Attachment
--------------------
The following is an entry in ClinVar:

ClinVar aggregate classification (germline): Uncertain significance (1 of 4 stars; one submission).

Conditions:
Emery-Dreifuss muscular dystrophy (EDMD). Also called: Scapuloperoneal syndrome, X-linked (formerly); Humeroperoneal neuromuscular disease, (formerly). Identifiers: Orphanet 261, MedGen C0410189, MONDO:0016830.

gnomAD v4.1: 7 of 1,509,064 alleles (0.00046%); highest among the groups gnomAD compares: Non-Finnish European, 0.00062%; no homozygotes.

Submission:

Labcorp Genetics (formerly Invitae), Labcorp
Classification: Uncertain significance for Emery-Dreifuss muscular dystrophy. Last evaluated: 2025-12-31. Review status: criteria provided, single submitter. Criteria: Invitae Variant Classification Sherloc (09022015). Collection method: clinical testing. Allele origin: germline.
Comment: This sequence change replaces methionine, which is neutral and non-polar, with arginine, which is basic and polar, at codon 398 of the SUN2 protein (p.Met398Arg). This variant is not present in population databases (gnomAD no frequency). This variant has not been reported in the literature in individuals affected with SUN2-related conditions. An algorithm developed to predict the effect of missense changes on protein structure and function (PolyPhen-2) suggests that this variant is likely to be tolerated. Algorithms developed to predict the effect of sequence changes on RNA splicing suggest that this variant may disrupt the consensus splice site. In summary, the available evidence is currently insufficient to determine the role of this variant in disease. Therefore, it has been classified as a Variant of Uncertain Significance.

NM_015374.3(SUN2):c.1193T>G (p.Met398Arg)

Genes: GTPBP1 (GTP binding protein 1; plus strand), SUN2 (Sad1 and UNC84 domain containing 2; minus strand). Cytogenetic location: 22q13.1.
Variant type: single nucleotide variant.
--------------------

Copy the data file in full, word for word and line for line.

The following is an entry in ClinVar:

ClinVar aggregate classification (germline): Uncertain significance (1 of 4 stars; one submission).

Conditions:
Emery-Dreifuss muscular dystrophy (EDMD). Also called: Scapuloperoneal syndrome, X-linked (formerly); Humeroperoneal neuromuscular disease, (formerly). Identifiers: Orphanet 261, MedGen C0410189, MONDO:0016830.

gnomAD v4.1: 7 of 1,509,064 alleles (0.00046%); highest among the groups gnomAD compares: Non-Finnish European, 0.00062%; no homozygotes.

Submission:

Labcorp Genetics (formerly Invitae), Labcorp
Classification: Uncertain significance for Emery-Dreifuss muscular dystrophy. Last evaluated: 2025-12-31. Review status: criteria provided, single submitter. Criteria: Invitae Variant Classification Sherloc (09022015). Collection method: clinical testing. Allele origin: germline.
Comment: This sequence change replaces methionine, which is neutral and non-polar, with arginine, which is basic and polar, at codon 398 of the SUN2 protein (p.Met398Arg). This variant is not present in population databases (gnomAD no frequency). This variant has not been reported in the literature in individuals affected with SUN2-related conditions. An algorithm developed to predict the effect of missense changes on protein structure and function (PolyPhen-2) suggests that this variant is likely to be tolerated. Algorithms developed to predict the effect of sequence changes on RNA splicing suggest that this variant may disrupt the consensus splice site. In summary, the available evidence is currently insufficient to determine the role of this variant in disease. Therefore, it has been classified as a Variant of Uncertain Significance.

NM_015374.3(SUN2):c.1193T>G (p.Met398Arg)

Genes: GTPBP1 (GTP binding protein 1; plus strand), SUN2 (Sad1 and UNC84 domain containing 2; minus strand). Cytogenetic location: 22q13.1.
Variant type: single nucleotide variant.